The concept of present value doesn't have to be difficult to understand. However, it is an important investment theory to know because it's aligned with a second important concept: the time value of money. Calculations involving present value are used when creating business cases, examining annuities, as well as determining cash flows in perpetuity.

In this article, we're going to be talking about the concept of present value. As part of that discussion, we'll talk about the time value of money, and why a dollar received 10 years from now doesn't have the same value as a dollar received today. We'll also talk about some of the more common calculations that leverage this concept. Finally, we'll provide a link to our online calculator.

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The assumption behind all present value calculations is that a dollar received in the future does not have the same value as a dollar received today. For example, an investor will place a greater value on $1,000 received today than $1,000 received 12 months from now. That's because the investor has the option of taking the $1,000 received today and investing it in a relatively low risk account such as a money market fund or certificate of deposit that will earn interest.

In other words, the investor has the opportunity to put the $1,000 to work and earn interest, or create additional value. The opportunity to earn more money on the original investment means the worth of that investment will be greater than $1,000 in 12 months. Using the same reasoning, $1,000 received in 12 months, will have a present value that is less than $1,000. These examples demonstrate how this concept supports the time value of money theory.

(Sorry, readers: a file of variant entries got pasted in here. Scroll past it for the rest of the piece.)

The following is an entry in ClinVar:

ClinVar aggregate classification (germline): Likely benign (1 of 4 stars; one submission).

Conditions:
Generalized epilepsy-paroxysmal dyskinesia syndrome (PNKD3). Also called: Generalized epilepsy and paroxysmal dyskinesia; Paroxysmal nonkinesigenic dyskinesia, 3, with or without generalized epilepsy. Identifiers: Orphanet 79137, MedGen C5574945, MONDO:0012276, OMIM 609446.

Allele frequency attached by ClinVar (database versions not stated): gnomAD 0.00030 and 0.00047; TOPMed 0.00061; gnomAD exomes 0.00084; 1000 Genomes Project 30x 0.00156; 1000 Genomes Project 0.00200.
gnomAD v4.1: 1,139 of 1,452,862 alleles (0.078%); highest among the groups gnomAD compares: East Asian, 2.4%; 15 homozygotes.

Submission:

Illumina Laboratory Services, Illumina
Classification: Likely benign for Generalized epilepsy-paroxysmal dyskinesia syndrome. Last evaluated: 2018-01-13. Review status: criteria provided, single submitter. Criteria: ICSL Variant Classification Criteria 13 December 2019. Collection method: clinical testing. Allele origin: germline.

The calculation of present value is relatively straightforward, and can be used to solve several different types of problems. The two most commonly used forms include:

- Discounting the future value of an investment
- Determining the value of a cash flow that goes on forever (in perpetuity).

Each of these calculations is detailed in the sections below.

The relationship between the present value and future value of an investment is demonstrated using the following formula:

PV = FV / (1+i)^{N}

where:

- PV = present value of the investment
- FV = future value of the investment
- i = the interest rate, also referred to as the discount rate
- N = number of periods

In this first example, we're going to determine the present value of $1,000 received 10 years from now, using a discount rate of 10% per year. Using the above formula:

- FV = $1,000
- i = 10% / year
- N = 10 years

Solving this example:

PV =$1,000 / (1+0.10)^{10}

PV =$1,000 / (1.10)^{10}

PV =$1,000 / 2.59374

PV = $385.54

In this second example, we're going to find the present value of a cash flow that goes on in perpetuity. An example of a cash flow in perpetuity is an annuity that pays indefinitely. The relationship between the present value and this type of perpetuity is as follows:

PV = C / i

where:

- PV = present value of the investment
- C = cash payment received in perpetuity
- i = the interest rate on the investment

In this second example, we're going to determine the present value of $1,000 received each year, in perpetuity, using an interest rate of 10% per year. Using the above formula, we know:

- C = $1,000
- i = 10% or 0.10

Solving this example:

PV =$1,000 / 0.10

PV =$10,000

As promised, we're going to provide links to several useful online calculators. The first is a simple present value calculator. That tool can be used to solve problems that are similar to the first example above. The second is a present value of an annuity calculator, which can be used to solve problems similar to the second example appearing in this article.

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